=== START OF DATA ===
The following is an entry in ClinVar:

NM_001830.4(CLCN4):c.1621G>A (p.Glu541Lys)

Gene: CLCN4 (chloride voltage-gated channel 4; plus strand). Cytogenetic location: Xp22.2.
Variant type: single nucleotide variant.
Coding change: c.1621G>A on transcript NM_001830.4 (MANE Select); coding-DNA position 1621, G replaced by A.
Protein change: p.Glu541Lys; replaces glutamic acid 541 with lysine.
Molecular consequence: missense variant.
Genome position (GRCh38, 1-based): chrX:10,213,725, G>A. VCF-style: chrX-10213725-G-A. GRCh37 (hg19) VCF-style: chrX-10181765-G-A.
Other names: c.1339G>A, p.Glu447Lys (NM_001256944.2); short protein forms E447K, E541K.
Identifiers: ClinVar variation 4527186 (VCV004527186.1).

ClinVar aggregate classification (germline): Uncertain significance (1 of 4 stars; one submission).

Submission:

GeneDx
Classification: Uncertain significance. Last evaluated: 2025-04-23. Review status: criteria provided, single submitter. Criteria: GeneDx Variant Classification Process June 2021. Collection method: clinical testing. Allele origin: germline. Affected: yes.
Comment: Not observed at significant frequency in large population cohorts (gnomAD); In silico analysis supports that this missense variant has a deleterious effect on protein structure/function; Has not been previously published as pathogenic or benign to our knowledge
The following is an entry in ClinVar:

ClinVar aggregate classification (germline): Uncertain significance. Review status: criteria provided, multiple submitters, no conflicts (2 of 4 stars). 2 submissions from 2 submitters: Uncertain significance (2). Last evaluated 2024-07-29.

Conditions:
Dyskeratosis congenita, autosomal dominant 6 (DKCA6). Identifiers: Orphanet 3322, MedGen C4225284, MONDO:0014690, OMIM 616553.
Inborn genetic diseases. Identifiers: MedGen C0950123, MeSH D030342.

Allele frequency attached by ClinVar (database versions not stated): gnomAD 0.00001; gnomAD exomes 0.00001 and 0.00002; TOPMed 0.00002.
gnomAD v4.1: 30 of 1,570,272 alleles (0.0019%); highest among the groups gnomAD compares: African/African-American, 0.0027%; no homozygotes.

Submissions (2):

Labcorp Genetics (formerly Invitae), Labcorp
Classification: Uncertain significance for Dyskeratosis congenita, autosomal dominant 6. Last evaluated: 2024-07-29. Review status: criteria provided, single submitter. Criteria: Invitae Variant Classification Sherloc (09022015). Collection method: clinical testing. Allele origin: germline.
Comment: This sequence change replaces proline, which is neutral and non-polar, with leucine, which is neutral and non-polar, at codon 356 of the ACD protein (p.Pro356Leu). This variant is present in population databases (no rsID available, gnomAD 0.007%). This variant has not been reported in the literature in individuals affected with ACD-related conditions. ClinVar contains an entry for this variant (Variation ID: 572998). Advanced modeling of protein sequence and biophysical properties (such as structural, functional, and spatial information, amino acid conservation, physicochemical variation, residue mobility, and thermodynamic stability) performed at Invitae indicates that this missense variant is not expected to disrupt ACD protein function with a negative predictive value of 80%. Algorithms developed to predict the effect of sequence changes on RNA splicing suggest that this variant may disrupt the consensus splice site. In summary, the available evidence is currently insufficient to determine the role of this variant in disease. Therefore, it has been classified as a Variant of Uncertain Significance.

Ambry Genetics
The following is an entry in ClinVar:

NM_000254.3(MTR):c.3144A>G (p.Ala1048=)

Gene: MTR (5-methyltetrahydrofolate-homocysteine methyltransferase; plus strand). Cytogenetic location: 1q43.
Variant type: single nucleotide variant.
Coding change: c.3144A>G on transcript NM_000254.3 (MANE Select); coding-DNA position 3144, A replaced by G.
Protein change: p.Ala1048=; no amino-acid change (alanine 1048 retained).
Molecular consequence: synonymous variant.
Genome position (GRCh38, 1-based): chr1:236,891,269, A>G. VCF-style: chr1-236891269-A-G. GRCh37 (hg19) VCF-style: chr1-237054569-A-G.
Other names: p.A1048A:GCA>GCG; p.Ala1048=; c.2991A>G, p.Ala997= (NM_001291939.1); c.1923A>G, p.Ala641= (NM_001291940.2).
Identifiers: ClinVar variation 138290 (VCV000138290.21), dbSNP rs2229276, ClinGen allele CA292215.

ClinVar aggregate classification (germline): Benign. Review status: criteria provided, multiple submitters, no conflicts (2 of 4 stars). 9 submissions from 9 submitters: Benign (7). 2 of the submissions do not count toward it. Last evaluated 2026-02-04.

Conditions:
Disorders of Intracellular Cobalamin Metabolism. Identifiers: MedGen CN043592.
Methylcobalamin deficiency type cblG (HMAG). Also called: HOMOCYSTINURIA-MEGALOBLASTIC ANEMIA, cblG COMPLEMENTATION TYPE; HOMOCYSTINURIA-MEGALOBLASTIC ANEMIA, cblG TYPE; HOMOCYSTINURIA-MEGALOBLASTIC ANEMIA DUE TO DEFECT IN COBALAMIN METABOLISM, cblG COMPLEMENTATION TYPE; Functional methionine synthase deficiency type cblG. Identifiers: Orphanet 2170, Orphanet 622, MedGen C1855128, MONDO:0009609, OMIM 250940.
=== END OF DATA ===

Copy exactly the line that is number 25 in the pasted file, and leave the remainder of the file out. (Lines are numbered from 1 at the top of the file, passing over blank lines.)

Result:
Classification: Uncertain significance for Dyskeratosis congenita, autosomal dominant 6. Last evaluated: 2024-07-29. Review status: criteria provided, single submitter. Criteria: Invitae Variant Classification Sherloc (09022015). Collection method: clinical testing. Allele origin: germline.